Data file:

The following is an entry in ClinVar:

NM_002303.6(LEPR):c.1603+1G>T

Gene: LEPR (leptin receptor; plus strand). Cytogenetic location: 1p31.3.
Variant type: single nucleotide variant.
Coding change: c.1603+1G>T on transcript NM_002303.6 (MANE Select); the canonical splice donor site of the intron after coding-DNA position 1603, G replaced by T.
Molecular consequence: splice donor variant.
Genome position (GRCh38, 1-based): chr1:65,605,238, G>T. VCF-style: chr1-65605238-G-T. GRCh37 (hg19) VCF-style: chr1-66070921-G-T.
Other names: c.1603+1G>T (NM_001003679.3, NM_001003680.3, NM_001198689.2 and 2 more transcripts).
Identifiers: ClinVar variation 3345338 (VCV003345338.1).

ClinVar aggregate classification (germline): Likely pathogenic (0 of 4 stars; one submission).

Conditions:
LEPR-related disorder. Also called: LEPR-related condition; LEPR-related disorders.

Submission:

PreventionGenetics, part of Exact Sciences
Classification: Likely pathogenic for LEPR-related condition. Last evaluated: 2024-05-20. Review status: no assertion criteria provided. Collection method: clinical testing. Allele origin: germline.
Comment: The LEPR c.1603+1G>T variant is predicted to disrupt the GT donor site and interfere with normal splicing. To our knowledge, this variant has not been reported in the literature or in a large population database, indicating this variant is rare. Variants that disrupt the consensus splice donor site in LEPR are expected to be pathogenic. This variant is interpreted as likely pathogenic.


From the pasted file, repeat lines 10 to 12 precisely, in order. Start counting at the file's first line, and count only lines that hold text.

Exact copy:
ClinVar aggregate classification (germline): Likely pathogenic (0 of 4 stars; one submission).

Conditions:
LEPR-related disorder. Also called: LEPR-related condition; LEPR-related disorders.